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Let ${n}$ be a natural number, and let ${\sigma: \{1,\ldots,n\} \rightarrow \{1,\ldots,n\}}$ be a permutation of ${\{1,\ldots,n\}}$, drawn uniformly at random. Using the cycle decomposition, one can view ${\sigma}$ as the disjoint union of cycles of varying lengths (from ${1}$ to ${n}$). For each ${1 \leq k \leq n}$, let ${C_k}$ denote the number of cycles of ${\sigma}$ of length ${k}$; thus the ${C_k}$ are natural number-valued random variables with the constraint $\displaystyle \sum_{k=1}^n k C_k = n. \ \ \ \ \ (1)$

We let ${C := \sum_{k=1}^n C_k}$ be the number of cycles (of arbitrary length); this is another natural number-valued random variable, of size at most ${n}$.

I recently had need to understand the distribution of the random variables ${C_k}$ and ${C}$. As it turns out this is an extremely classical subject, but as an exercise I worked out what I needed using a quite tedious computation involving generating functions that I will not reproduce here. But the resulting identities I got were so nice, that they strongly suggested the existence of elementary bijective (or “double counting”) proofs, in which the identities are proven with a minimum of computation, by interpreting each side of the identity as the cardinality (or probability) of the same quantity (or event), viewed in two different ways. I then found these bijective proofs, which I found to be rather cute; again, these are all extremely classical (closely related, for instance, to Stirling numbers of the first kind), but I thought some readers might be interested in trying to find these proofs themselves as an exercise (and I also wanted a place to write the identities down so I could retrieve them later), so I have listed the identities I found below.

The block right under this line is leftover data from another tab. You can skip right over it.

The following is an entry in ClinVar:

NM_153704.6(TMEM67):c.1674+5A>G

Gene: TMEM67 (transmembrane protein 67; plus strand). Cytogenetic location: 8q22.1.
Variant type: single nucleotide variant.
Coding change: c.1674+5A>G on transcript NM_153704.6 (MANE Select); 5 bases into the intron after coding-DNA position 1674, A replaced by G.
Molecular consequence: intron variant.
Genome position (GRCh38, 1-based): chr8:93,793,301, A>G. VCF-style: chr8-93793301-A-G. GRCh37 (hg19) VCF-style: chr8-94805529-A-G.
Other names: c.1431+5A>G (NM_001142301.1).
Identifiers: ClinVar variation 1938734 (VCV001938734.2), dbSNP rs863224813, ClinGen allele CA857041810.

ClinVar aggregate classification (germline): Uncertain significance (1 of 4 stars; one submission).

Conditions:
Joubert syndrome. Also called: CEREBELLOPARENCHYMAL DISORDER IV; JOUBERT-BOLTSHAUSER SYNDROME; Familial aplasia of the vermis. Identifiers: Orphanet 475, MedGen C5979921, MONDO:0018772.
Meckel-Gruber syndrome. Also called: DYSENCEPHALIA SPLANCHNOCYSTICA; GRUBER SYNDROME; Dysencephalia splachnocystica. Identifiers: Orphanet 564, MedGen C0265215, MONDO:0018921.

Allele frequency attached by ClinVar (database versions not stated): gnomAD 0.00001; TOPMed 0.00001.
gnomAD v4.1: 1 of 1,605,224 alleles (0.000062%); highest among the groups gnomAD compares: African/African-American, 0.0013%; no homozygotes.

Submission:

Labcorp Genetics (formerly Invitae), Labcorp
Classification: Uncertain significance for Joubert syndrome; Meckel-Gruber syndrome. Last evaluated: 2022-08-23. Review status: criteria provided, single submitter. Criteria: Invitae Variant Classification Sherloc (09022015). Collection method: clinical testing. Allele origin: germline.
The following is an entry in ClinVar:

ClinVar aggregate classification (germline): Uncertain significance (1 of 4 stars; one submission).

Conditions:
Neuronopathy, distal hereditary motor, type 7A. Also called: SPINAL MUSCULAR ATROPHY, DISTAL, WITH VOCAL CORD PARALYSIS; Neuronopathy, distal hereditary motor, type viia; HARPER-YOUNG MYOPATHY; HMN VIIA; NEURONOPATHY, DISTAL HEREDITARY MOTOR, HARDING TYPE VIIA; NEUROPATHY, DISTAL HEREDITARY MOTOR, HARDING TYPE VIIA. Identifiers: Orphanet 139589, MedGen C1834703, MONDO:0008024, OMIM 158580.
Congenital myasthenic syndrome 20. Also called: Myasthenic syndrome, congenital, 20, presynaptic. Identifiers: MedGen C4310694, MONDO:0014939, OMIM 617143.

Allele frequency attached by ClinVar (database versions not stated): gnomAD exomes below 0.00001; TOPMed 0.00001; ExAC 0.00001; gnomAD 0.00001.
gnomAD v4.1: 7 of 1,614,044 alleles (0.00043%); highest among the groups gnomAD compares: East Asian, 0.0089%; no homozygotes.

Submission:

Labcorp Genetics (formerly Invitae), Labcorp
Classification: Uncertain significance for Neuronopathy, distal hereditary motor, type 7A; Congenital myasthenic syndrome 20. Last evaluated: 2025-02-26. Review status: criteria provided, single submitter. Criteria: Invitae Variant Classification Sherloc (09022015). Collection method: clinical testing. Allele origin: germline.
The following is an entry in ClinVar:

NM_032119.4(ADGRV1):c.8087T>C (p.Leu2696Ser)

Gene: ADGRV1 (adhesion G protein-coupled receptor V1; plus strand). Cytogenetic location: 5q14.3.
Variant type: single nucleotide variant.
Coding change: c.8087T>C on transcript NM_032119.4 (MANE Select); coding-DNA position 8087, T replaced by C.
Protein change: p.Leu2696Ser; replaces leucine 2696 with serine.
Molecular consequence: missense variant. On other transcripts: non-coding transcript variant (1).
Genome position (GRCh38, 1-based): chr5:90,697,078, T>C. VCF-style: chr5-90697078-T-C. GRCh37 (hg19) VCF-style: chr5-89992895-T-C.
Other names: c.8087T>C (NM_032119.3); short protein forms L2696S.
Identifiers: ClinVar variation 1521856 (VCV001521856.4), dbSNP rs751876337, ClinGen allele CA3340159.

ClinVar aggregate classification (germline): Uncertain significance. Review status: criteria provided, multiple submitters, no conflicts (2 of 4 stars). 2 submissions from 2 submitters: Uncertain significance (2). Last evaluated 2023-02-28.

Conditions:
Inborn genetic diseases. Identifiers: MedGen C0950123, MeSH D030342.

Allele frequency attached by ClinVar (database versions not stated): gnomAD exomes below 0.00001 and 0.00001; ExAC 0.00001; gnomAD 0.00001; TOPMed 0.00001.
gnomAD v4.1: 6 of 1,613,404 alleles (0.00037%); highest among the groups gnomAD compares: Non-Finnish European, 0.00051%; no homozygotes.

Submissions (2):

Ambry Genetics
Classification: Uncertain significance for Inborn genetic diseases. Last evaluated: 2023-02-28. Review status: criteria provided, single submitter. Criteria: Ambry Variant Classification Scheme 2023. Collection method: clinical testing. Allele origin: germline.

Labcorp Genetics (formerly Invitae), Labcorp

1. For any ${1 \leq k \leq n}$, one has ${{\bf E} C_k = \frac{1}{k}}$. In particular, ${{\bf E} C = 1 + \frac{1}{2} + \ldots + \frac{1}{n} = \log n + O(1)}$.
2. More generally, for any ${1 \leq k \leq n}$ and ${j \geq 1}$ with ${jk \leq n}$, one has ${{\bf E} \binom{C_k}{j} = \frac{1}{k^j j!}}$.
3. More generally still, for any ${1 \leq k_1 < \ldots < k_r \leq n}$ and ${j_1,\ldots,j_r \geq 1}$ with ${\sum_{i=1}^r j_i k_i \leq n}$, one has $\displaystyle {\bf E} \prod_{i=1}^r \binom{C_{k_i}}{j_i} = \prod_{i=1}^r \frac{1}{k_i^{j_i} j_i!}.$

4. In particular, we have Cauchy’s formula: if ${\sum_{k=1}^n j_k k = n}$, then the probability that ${C_k = j_k}$ for all ${k=1,\ldots,n}$ is precisely ${\prod_{k=1}^n \frac{1}{k^{j_k} j_k!}}$. (This in particular leads to a reasonably tractable formula for the joint generating function of the ${C_k}$, which is what I initially used to compute everything that I needed, before finding the slicker bijective proofs.)
5. For fixed ${k}$, ${C_k}$ converges in distribution as ${n \rightarrow \infty}$ to the Poisson distribution of intensity ${\frac{1}{k}}$.
6. More generally, for fixed ${1 \leq k_1 < \ldots < k_r}$, ${C_{k_1},\ldots,C_{k_r}}$ converge in joint distribution to ${r}$ independent Poisson distributions of intensity ${\frac{1}{k_1},\ldots,\frac{1}{k_r}}$ respectively. (A more precise version of this claim can be found in this paper of Arratia and Tavaré.)
7. One has ${{\bf E} 2^C = n+1}$.
8. More generally, one has ${{\bf E} m^C = \binom{n+m-1}{n}}$ for all natural numbers ${m}$. Dingjun Bian on Analysis I Jeff on Equidistribution of Syracuse r… Terence Tao on Equidistribution of Syracuse r… Terence Tao on Equidistribution of Syracuse r… Uwe Stroinski on Equidistribution of Syracuse r… Jeff on Equidistribution of Syracuse r… Terence Tao on Equidistribution of Syracuse r… Terence Tao on Equidistribution of Syracuse r… Jeff on Equidistribution of Syracuse r… Jeff on Equidistribution of Syracuse r… Dmitriy Z on Equidistribution of Syracuse r… Anonymous on Equidistribution of Syracuse r… Anonymous on Equidistribution of Syracuse r… Anonymous on Equidistribution of Syracuse r… Equidistribution of… on Almost all Collatz orbits atta…